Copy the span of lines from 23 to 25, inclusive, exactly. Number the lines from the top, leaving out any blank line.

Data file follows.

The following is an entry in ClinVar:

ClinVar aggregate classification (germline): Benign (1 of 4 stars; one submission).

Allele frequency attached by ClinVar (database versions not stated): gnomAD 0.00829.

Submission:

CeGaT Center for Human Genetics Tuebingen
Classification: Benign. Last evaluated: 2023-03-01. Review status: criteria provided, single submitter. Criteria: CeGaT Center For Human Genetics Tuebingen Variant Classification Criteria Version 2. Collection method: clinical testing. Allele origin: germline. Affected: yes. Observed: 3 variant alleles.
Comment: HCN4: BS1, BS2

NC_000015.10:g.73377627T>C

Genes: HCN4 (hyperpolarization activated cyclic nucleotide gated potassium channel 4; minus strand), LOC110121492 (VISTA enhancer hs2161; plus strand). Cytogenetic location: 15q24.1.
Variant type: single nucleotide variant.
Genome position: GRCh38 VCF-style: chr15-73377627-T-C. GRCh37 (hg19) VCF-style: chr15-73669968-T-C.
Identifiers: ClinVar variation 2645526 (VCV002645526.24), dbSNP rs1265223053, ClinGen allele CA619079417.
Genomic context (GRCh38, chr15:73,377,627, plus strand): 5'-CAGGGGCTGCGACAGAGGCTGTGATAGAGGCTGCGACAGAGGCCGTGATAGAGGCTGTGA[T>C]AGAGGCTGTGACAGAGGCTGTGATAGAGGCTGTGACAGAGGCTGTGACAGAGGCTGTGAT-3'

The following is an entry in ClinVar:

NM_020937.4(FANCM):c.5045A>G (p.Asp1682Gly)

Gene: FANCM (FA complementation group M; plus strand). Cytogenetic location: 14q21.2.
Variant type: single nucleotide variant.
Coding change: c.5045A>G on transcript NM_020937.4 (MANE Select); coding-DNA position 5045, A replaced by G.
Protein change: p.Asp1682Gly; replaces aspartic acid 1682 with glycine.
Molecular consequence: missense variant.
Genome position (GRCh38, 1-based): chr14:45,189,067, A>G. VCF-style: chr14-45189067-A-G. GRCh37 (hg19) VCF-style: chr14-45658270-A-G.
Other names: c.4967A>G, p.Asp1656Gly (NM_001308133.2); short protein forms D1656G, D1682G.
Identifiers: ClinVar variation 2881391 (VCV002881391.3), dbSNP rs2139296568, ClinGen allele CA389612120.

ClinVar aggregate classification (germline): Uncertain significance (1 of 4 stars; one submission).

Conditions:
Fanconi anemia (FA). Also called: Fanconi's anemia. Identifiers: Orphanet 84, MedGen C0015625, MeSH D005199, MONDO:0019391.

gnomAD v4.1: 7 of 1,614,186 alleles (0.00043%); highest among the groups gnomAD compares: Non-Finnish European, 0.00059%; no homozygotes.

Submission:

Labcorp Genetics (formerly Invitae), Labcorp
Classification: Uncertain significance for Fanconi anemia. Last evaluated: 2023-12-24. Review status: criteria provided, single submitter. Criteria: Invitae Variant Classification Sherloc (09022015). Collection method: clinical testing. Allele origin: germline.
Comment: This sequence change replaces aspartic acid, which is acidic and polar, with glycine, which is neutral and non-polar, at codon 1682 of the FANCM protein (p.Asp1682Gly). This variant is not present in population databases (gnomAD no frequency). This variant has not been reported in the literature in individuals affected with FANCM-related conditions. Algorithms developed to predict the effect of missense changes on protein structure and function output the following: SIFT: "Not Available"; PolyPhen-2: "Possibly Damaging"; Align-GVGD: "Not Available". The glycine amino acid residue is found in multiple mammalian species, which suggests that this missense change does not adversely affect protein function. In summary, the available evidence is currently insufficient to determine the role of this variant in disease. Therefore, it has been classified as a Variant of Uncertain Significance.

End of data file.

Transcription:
Identifiers: ClinVar variation 2881391 (VCV002881391.3), dbSNP rs2139296568, ClinGen allele CA389612120.

ClinVar aggregate classification (germline): Uncertain significance (1 of 4 stars; one submission).

Conditions: